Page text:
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G r a n t Wa t c h

Gr antWatch Re p ort

Leveraging The Power Of The Media To Combat HIV/AIDS

The Kaiser Family Foundation’s partnerships with media and others to help educate the public about HIV/AIDS, here and abroad.

by Matt James, Tina Hoff, Julia Davis, and Robert Graham

ABSTRACT: Improving HIV/AIDS prevention efforts, especially those focused on young people, is a key challenge in the fight against the pandemic. Since the mid-1990s the Henry J. Kaiser Family Foundation has partnered with U.S.-based media companies on compre- hensive HIV/AIDS campaigns. This paper outlines the unique public education model that it is using, and how Kaiser is expanding this work globally by working with some of the largest media companies in the world to undertake new initiatives in Russia and India.

h e g r e at p u b l i c h e a lt h chal- lenge of our generation is HIV/AIDS. It has prompted an unprecedented re- sponse from governments, international orga- nizations, and the private sector. Yet even as more attention and resources are being di- rected at prevention and treatment programs, need continues to exceed the efforts being made. Concerned organizations must develop creative strategies to leverage resources to have the greatest impact. One way in which the Henry J. Kaiser Family Foundation has been working to help stem the spread of HIV/ AIDS is by engaging media companies from around the world as active participants in public education efforts to which they devote communications expertise, creativity, and, most importantly, media assets, such as ad- vertising space and other programming and editorial material. Kaiser, an operating foun- dation, not a traditional grant-making foun- dation, provides media expertise as well as T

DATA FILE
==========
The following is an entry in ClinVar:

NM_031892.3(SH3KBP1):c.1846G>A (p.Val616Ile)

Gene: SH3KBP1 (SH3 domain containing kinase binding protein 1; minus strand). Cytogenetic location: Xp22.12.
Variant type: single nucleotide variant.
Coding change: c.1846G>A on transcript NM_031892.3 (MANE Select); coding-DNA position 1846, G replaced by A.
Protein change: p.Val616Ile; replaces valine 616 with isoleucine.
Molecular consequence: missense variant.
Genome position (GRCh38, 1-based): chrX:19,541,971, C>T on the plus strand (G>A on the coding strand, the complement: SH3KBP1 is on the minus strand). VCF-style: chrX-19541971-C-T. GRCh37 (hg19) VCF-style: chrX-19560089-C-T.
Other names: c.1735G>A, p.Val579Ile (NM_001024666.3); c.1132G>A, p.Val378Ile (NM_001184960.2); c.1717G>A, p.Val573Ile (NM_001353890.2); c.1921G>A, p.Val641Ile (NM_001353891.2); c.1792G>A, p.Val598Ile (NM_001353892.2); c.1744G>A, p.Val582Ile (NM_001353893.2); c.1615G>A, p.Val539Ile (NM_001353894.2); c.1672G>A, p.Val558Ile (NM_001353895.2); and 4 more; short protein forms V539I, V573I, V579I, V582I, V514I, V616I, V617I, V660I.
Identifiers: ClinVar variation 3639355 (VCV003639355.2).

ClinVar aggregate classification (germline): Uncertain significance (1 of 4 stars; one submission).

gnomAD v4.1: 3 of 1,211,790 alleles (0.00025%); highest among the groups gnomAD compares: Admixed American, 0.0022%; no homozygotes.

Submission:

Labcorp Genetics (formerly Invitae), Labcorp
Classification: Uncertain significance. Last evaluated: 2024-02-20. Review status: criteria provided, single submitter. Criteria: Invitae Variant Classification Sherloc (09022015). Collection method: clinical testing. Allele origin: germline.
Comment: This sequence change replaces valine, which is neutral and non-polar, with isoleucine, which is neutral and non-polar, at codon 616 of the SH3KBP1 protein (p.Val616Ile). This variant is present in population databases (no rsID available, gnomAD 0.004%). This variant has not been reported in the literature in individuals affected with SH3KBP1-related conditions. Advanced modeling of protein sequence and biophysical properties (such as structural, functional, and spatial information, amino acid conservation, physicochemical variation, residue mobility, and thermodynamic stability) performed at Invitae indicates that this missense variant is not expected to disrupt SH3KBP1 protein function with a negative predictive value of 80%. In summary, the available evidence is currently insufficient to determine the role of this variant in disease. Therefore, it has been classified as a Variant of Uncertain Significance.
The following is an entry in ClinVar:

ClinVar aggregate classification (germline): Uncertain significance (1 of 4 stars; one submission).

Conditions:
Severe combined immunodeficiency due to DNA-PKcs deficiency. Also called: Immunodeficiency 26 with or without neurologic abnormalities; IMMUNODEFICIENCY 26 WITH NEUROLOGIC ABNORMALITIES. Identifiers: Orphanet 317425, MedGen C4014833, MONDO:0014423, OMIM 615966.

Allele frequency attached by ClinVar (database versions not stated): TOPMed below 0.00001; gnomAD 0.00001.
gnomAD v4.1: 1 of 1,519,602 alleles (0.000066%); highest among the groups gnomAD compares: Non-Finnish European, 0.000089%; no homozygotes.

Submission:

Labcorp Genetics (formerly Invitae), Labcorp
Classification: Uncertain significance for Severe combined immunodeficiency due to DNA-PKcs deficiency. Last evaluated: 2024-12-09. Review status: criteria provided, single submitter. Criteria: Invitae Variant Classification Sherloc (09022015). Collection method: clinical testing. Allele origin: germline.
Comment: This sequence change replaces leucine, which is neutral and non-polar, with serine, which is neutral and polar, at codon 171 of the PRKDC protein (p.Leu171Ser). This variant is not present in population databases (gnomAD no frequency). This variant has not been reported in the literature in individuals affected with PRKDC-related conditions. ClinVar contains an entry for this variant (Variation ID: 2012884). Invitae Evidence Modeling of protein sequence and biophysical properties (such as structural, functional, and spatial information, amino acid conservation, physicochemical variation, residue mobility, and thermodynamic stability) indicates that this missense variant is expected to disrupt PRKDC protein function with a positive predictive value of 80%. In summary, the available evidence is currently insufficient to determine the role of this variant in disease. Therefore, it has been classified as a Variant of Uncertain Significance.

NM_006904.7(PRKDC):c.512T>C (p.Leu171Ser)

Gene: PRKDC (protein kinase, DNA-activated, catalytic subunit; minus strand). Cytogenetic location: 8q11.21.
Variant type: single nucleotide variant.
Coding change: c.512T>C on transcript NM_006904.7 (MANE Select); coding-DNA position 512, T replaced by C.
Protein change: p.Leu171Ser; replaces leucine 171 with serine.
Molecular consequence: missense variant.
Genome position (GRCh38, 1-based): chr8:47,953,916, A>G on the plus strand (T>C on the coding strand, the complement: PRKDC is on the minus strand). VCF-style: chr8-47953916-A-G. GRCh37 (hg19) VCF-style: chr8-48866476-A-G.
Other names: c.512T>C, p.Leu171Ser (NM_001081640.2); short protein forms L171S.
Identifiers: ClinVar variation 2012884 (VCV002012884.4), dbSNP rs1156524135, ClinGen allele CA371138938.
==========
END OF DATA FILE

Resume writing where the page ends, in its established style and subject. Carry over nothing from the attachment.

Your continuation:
funding, as do its media company partners.

International Efforts

Mass media are playing a growing role in the lives of people around the world. In China nearly all households had access to television in 1999, and more than 900 million Chinese are regular viewers of Chinese state television CCTV.1 India has eighty-six million house- holds with televisions, which means that 43 percent of the country’s population views TV.2 In South Africa more than 90 percent of youth (in a 2001 survey) watch TV or listen to the ra- dio, even in rural areas. In the United States, Kaiser’s national surveys have confirmed that the media are one of the most important re- sources for Americans on HIV/AIDS—the me- dia are named more often than health care pro- viders or schools.3

The Kaiser Family Foundation conceptual- ized and co-organized with the Joint United Nations Programme on HIV/AIDS (UNAIDS) the first-ever meeting on HIV/AIDS, with the UN Secretary General and chief executive offi-

Matt James (mjames@kff.org) is senior vice president for media and public education and executive director of kaisernetwork.org at the Henry J. Kaiser Family Foundation (KFF) in Menlo Park, California. Tina Hoff is a vice president and director of entertainment media partnerships; Julia Davis, associate director of U.S. programs, entertainment media partnerships; and Rob Graham, a communications office , at the KFF.

854 DOI 10.1377/hlthaff.24.3.854 ©2005 Project HOPE–The People-to-People Health Foundation, Inc.

May/June 2005

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